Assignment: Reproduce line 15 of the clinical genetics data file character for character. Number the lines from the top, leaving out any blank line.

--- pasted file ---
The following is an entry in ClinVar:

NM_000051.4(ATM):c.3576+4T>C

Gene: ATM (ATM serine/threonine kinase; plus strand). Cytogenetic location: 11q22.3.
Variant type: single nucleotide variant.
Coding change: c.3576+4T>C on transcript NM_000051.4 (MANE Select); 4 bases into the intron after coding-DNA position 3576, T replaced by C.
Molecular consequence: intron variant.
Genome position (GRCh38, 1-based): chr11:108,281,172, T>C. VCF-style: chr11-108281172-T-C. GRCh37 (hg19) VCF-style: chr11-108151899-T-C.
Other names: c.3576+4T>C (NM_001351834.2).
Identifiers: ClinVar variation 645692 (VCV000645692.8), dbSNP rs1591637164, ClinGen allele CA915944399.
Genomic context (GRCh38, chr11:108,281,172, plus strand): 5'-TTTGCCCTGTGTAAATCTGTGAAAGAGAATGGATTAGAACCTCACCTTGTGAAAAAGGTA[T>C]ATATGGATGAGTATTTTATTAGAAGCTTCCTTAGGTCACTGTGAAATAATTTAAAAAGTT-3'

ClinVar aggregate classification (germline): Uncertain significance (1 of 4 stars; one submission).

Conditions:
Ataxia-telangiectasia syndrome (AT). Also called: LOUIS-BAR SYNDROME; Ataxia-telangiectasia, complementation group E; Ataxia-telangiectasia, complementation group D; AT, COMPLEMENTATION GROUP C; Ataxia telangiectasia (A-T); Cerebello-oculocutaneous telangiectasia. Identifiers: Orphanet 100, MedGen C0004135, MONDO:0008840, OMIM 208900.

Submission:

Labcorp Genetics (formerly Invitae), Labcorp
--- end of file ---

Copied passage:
Labcorp Genetics (formerly Invitae), Labcorp